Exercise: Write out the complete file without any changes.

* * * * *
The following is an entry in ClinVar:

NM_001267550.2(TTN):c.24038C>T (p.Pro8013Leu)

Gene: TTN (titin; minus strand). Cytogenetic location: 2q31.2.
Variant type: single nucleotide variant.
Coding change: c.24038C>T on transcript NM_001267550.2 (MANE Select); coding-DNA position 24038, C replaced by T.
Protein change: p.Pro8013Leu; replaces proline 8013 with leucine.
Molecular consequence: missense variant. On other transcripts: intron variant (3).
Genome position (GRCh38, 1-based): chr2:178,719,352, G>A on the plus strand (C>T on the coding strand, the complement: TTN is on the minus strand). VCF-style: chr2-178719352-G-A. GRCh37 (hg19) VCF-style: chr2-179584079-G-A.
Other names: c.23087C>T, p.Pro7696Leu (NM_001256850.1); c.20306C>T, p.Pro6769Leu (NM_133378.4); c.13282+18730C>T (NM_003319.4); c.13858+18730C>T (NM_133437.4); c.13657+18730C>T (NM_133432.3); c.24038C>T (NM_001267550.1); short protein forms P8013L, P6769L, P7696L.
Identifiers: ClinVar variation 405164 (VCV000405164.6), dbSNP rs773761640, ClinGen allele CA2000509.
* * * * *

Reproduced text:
The following is an entry in ClinVar:

NM_001267550.2(TTN):c.24038C>T (p.Pro8013Leu)

Gene: TTN (titin; minus strand). Cytogenetic location: 2q31.2.
Variant type: single nucleotide variant.
Coding change: c.24038C>T on transcript NM_001267550.2 (MANE Select); coding-DNA position 24038, C replaced by T.
Protein change: p.Pro8013Leu; replaces proline 8013 with leucine.
Molecular consequence: missense variant. On other transcripts: intron variant (3).
Genome position (GRCh38, 1-based): chr2:178,719,352, G>A on the plus strand (C>T on the coding strand, the complement: TTN is on the minus strand). VCF-style: chr2-178719352-G-A. GRCh37 (hg19) VCF-style: chr2-179584079-G-A.
Other names: c.23087C>T, p.Pro7696Leu (NM_001256850.1); c.20306C>T, p.Pro6769Leu (NM_133378.4); c.13282+18730C>T (NM_003319.4); c.13858+18730C>T (NM_133437.4); c.13657+18730C>T (NM_133432.3); c.24038C>T (NM_001267550.1); short protein forms P8013L, P6769L, P7696L.
Identifiers: ClinVar variation 405164 (VCV000405164.6), dbSNP rs773761640, ClinGen allele CA2000509.